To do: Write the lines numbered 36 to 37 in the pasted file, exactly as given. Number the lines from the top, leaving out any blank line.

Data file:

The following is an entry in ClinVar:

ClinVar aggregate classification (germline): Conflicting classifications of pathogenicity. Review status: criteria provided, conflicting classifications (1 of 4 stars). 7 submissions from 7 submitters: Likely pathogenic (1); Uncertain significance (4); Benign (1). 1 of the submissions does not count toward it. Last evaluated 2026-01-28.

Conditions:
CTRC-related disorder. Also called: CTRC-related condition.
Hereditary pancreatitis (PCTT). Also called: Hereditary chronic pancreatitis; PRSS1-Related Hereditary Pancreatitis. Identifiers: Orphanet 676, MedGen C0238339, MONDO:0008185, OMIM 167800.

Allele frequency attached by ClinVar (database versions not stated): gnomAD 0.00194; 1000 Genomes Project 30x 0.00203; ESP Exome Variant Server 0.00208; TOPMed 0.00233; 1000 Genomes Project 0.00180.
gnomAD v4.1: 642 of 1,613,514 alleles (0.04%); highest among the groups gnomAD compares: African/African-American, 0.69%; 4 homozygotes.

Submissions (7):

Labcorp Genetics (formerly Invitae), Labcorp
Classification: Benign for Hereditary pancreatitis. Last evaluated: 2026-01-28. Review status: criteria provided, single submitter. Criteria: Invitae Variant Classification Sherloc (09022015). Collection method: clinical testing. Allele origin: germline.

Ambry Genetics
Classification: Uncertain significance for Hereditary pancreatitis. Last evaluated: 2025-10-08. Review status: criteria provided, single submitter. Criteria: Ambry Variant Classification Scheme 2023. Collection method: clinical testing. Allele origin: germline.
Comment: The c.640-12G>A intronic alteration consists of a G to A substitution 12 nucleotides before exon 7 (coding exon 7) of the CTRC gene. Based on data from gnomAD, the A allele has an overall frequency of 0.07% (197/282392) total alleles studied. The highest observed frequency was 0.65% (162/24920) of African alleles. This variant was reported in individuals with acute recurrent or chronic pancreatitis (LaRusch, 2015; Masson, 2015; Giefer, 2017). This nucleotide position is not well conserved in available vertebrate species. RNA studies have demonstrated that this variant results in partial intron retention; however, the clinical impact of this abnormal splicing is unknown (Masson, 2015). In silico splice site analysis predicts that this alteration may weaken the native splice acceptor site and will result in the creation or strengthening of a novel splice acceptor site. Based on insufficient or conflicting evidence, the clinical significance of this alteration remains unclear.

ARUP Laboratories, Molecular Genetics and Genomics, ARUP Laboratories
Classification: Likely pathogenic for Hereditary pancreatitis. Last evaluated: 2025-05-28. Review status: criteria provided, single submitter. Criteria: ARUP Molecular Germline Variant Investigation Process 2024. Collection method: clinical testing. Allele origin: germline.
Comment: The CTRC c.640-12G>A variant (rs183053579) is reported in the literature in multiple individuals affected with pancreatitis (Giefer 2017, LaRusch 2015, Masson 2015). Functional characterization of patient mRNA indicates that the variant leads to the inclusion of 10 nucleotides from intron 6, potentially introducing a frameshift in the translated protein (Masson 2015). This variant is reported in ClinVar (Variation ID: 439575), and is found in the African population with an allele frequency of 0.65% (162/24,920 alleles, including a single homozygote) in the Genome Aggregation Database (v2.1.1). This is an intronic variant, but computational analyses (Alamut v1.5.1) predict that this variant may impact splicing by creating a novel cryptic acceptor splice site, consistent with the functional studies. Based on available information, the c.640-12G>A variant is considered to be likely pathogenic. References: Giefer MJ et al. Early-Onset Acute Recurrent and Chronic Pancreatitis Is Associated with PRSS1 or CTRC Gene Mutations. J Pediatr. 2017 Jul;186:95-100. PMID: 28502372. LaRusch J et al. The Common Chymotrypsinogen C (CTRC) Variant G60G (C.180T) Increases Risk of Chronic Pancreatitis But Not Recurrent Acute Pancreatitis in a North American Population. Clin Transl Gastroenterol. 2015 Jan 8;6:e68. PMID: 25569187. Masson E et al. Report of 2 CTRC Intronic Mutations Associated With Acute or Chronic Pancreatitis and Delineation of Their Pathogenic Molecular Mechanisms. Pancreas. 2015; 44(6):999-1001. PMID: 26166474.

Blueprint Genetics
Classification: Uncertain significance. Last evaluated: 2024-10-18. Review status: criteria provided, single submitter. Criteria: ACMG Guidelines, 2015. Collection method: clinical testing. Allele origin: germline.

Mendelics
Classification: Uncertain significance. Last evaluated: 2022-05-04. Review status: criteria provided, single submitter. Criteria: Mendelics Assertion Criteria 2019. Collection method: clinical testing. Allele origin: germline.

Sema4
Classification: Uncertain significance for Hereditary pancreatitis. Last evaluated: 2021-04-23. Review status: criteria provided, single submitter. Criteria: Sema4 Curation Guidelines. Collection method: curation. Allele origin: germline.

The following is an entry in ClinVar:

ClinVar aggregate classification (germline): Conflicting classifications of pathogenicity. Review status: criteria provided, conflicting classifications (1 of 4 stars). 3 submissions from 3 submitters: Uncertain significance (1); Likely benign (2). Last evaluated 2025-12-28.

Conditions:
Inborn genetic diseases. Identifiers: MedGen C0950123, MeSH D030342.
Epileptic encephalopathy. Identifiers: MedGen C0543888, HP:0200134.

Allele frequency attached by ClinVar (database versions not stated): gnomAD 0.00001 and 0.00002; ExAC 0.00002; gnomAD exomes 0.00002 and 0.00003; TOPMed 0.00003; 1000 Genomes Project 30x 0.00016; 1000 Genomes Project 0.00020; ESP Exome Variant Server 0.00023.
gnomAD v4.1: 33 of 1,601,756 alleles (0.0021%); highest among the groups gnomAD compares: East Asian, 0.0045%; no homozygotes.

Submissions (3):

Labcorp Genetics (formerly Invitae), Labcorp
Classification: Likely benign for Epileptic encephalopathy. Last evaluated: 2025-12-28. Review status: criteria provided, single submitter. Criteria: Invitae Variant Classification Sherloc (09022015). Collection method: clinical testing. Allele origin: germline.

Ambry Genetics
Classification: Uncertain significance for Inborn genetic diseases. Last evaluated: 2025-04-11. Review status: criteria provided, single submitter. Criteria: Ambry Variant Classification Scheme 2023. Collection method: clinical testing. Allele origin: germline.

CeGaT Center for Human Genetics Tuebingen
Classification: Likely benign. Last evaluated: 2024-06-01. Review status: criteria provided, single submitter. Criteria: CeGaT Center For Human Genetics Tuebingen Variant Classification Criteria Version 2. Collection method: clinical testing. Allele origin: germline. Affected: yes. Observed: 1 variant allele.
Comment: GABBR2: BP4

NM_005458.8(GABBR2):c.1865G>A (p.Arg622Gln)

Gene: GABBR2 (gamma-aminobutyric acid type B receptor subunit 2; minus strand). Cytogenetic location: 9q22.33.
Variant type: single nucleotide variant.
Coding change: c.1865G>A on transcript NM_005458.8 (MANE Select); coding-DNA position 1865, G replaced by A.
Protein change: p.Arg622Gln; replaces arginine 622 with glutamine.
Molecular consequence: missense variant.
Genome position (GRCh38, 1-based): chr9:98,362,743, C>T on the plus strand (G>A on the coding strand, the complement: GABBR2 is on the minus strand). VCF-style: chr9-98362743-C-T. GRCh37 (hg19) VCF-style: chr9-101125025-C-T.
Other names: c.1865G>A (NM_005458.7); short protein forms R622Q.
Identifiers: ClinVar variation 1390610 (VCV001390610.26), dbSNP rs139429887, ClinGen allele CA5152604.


Classification: Likely benign. Last evaluated: 2024-06-01. Review status: criteria provided, single submitter. Criteria: CeGaT Center For Human Genetics Tuebingen Variant Classification Criteria Version 2. Collection method: clinical testing. Allele origin: germline. Affected: yes. Observed: 1 variant allele.
Comment: GABBR2: BP4